1. What study report is this?
Hayes, B. T., Harter, R. A., Widrick, J. J., Williams, D. P., Hoffman, M. A., & Hicks-Little, C. A. (2012). Lack of neuromuscular origins of adaptation after a long-term stretching program. Journal of Sports Rehabilitation, 21, 99-106.
2. Purpose and general rationale. What was the general purpose of the study? What questions does it raise?
The purpose of this study was to examine the possible neurological origin and adaptations in the Ia-reflex pathway that allows the increase the flexibility of ankle range of motion (ROM). This study evaluated the neurological changes occurring with increase in flexibility in the soleus during 6-week static stretching program. It raises the question that whether the reduction in the synaptic transmission of Ia afferents to the motor neuron pool is responsible for increase in the flexibility in ankle ROM.
3. Fit and specific rationale. How does answering the research question(s) add something new to what is already known? If the study is a replication, why is that important?
The study is an experimental research to understand the physiological adaptations occurring in the neuromuscular system as a result of long-term static stretching. In contrast to the current literature, no significant neurological changes were observed after six weeks of static stretching. This study adds that the neuromuscular origins of adaptation do not exist in Ia-reflex pathway and the increase in the flexibility in ankle ROM may be because of mechanical changes or stretch tolerance.
4. Participants. Who or what was studied? (Number and key characteristics)
Forty healthy subjects including 20 women and 20 men (22.37 ± 3.13 years, 174.28 ± 9.29 cm, 77.72 ± 17.71 kg), with no history of cognitive & neurological impairment and lower extremity surgery or injury within previous one year
5. Context. Where did the study take place?
Not mentioned in the article
6. Steps in sequence. In sequential order, what were the major steps in performing the study? (Record these in a flowchart-use additional sheet only if needed.) Do not just repeat details from Items 1-5 and 7-10. Create an explanatory sketch that a year from now would help you recall how the study was done.
Forty healthy subjects without any history of cognitive & neurological impairment and lower extremity surgery or injury were chosen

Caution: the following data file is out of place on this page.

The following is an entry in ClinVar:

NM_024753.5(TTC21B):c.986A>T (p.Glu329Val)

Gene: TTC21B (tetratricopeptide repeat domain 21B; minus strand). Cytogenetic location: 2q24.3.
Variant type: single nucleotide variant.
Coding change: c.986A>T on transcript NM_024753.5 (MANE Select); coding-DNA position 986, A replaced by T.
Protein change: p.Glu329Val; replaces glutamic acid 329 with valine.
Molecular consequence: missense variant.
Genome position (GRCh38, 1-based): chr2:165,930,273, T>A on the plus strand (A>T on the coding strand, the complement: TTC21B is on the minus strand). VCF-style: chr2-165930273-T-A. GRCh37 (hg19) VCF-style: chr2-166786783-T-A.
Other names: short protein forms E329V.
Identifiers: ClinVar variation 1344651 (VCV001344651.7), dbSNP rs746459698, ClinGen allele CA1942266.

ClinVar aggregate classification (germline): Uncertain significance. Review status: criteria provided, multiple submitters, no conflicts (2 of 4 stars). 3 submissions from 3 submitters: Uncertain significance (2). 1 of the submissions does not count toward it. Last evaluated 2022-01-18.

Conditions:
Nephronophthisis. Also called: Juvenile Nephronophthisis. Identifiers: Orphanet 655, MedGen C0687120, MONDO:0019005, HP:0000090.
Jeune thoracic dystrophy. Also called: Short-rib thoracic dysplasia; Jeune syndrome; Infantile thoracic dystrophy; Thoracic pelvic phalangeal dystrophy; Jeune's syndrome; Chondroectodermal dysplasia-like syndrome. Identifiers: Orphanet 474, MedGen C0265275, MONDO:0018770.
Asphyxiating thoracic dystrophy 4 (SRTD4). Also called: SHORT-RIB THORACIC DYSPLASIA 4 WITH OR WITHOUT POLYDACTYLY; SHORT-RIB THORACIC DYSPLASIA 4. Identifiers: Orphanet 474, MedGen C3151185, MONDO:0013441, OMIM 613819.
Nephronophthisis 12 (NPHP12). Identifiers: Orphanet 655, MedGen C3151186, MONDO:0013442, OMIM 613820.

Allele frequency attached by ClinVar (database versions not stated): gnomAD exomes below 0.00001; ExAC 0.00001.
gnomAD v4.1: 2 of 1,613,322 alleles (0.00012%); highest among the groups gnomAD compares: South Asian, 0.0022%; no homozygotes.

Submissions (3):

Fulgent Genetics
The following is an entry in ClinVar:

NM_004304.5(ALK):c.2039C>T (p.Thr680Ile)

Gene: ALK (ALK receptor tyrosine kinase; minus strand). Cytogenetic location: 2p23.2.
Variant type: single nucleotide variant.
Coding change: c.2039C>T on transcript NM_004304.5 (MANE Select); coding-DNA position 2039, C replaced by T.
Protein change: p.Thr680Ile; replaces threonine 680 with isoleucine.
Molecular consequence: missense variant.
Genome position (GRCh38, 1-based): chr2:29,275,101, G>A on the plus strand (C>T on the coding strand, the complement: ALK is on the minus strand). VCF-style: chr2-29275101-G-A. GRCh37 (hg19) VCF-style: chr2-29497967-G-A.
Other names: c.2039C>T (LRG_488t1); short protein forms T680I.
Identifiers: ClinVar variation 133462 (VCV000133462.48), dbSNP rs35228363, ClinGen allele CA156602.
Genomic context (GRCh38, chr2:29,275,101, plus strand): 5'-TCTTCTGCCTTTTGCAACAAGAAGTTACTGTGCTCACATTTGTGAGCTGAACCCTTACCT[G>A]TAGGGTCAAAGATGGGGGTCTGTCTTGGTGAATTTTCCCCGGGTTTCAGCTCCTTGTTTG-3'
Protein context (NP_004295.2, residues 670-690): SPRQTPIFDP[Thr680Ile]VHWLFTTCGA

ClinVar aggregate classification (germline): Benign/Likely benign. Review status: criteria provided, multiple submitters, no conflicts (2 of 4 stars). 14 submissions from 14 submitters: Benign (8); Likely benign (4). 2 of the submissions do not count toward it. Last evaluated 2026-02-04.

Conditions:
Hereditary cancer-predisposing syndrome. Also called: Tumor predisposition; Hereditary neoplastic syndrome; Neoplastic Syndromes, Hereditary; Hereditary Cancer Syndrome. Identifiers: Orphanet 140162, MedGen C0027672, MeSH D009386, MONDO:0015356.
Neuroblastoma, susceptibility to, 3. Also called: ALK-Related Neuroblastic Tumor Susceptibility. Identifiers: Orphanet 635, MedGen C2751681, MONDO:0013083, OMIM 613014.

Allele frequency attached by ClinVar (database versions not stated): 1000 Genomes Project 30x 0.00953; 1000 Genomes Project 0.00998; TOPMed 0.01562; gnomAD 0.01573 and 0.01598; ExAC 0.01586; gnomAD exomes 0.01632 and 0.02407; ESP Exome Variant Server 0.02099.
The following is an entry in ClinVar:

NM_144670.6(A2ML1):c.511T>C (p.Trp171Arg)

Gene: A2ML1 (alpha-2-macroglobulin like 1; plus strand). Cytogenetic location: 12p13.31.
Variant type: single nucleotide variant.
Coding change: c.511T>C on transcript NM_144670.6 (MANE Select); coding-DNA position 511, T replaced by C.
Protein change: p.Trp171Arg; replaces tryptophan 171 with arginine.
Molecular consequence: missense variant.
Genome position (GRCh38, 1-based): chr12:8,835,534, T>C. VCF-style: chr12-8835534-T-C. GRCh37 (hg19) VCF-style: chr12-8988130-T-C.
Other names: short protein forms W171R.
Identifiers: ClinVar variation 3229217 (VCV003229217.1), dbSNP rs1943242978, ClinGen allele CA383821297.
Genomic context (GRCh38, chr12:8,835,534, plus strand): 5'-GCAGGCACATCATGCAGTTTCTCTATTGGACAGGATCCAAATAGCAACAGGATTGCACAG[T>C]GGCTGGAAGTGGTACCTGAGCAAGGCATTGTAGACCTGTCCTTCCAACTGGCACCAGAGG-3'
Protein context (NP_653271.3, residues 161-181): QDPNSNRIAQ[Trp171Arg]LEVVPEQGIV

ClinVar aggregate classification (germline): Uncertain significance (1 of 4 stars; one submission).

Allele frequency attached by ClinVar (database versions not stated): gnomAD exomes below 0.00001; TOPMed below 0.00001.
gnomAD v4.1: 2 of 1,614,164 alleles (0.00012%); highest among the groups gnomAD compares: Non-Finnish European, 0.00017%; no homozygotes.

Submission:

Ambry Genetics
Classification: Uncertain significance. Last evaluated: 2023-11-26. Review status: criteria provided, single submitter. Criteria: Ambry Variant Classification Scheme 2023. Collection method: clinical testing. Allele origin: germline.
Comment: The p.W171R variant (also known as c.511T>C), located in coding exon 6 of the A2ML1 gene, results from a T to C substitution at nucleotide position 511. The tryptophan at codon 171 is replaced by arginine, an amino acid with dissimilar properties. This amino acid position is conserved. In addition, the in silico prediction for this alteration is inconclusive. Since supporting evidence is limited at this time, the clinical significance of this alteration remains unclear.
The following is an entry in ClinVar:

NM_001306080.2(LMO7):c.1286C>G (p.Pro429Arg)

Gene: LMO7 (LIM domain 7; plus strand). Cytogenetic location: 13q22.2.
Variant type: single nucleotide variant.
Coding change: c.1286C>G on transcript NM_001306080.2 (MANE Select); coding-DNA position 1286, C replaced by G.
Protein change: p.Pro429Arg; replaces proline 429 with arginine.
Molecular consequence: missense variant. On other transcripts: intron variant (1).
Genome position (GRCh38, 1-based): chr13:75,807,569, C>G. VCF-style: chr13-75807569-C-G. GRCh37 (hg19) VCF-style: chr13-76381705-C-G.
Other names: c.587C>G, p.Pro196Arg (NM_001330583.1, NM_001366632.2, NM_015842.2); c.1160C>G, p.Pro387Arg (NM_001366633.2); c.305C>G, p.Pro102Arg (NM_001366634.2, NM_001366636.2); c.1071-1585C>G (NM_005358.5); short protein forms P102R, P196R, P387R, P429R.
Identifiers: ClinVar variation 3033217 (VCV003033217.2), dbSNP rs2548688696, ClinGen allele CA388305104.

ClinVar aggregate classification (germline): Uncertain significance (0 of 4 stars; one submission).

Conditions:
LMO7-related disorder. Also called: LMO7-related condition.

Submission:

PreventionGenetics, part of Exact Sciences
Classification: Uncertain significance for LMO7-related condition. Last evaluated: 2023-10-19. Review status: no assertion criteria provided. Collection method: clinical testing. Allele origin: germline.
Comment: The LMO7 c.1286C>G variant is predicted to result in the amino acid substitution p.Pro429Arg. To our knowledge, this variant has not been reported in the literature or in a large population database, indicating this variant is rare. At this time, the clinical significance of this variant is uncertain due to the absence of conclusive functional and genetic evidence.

Subjects were divided into experimental and control groups
Subjects were prepared for surface electromyography (EMG) to measure H-relfex and M-wave
EMG measurements were done in a specific prone position of the subjects
Ankle dorsiflexion PROM was evaluated by blind-folding the subjects in a semi-reclined position
Stretching protocols were given to the different groups of the subject
Experimental groups performed three different stretches, five times for thirty seconds
They stretched for five times per week over a six-week period
The control group did not stretch
Subjects recorded a journal (with date and time) of each stretching session
Results of the study were statistically analyzed using repeated-measures MANOVA factorial design
Neuromuscular and flexibility testing after three and six weeks (testing of ankle dorsiflexion through PROM, Hmax: M max, level of presynaptic inhibition and disynaptic reciprocal inhibition)
8. Analysis. What kind(s) of data analysis was used? (e.g. statistical, logical categorization, etc.)
2 X 3 repeated measures MANOVA factorial design was used for data analysis.
Paired t-tests were used to determine mean differences when the above test yielded a significant F-ratio (for group X time interaction).
Intraclass correlation coefficient (ICC2,1) was used to check intersession reliability over two trials.
All statistical analysis was performed using SPSS software, version 11.5.
9. Results. What were the results?
In the experimental group, the change in ROM was 11.37º whereas in the control group, it was 0.59º. The experimental group had significantly improved PROM from baseline to three weeks and from three weeks to six weeks (mean 11.2°± 0.9°, P < .001). This group had 42.3% increase in ankle-dorsiflexion PROM from baseline to six weeks. No group X time interactions were observed for Hmax:Mmax, presynaptic inhibition, and disynaptic reciprocal inhibition. The intersession reliability (ICC2,1) was measured with the control subjects to assess the stability and consistency of the measurement protocol. All the measured parameters had high consistency (Hmax:Mmax [R = 0.808], ankle-dorsiflexion PROM [R = 0.977], presynaptic inhibition [R =0.810], and disynaptic reciprocal inhibition [R = 0.786]).
10. Conclusions. What does the author conclude?
11. What cautions does the author raise about interpreting the study, and what do you think are important reservations?
The lack of significant motor-neuron excitability changes after six weeks of static stretching and significant increase in the flexibility limited the investigation. The authors were not able to evaluate the influence of pre-synaptic and post-synaptic mechanisms on the inhibition of motor-neuron pool excitability. This study was underpowered to look into the effects of sex distribution in the subjects.
12. What particularly interesting or valuable things did you learn from reading the report?
The conclusion drawn in this study contrasted the current scientific literature. Mechanical/stretch tolerance has higher influence on increase in ankle-dorsiflexion PROM as compared to neuromuscular mechanisms.